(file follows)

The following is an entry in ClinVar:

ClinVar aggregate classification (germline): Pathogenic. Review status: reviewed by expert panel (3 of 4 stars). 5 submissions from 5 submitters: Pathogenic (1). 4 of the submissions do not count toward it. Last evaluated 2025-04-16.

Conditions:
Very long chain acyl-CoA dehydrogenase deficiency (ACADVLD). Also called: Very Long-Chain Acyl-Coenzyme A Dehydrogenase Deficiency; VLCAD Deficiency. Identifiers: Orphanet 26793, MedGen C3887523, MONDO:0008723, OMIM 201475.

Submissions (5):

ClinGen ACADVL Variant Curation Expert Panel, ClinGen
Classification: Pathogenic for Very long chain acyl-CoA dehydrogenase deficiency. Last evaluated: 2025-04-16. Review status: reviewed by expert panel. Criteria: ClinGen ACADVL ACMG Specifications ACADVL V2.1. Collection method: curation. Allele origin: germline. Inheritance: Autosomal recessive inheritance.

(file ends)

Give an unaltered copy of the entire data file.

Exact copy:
The following is an entry in ClinVar:

ClinVar aggregate classification (germline): Pathogenic. Review status: reviewed by expert panel (3 of 4 stars). 5 submissions from 5 submitters: Pathogenic (1). 4 of the submissions do not count toward it. Last evaluated 2025-04-16.

Conditions:
Very long chain acyl-CoA dehydrogenase deficiency (ACADVLD). Also called: Very Long-Chain Acyl-Coenzyme A Dehydrogenase Deficiency; VLCAD Deficiency. Identifiers: Orphanet 26793, MedGen C3887523, MONDO:0008723, OMIM 201475.

Submissions (5):

ClinGen ACADVL Variant Curation Expert Panel, ClinGen
Classification: Pathogenic for Very long chain acyl-CoA dehydrogenase deficiency. Last evaluated: 2025-04-16. Review status: reviewed by expert panel. Criteria: ClinGen ACADVL ACMG Specifications ACADVL V2.1. Collection method: curation. Allele origin: germline. Inheritance: Autosomal recessive inheritance.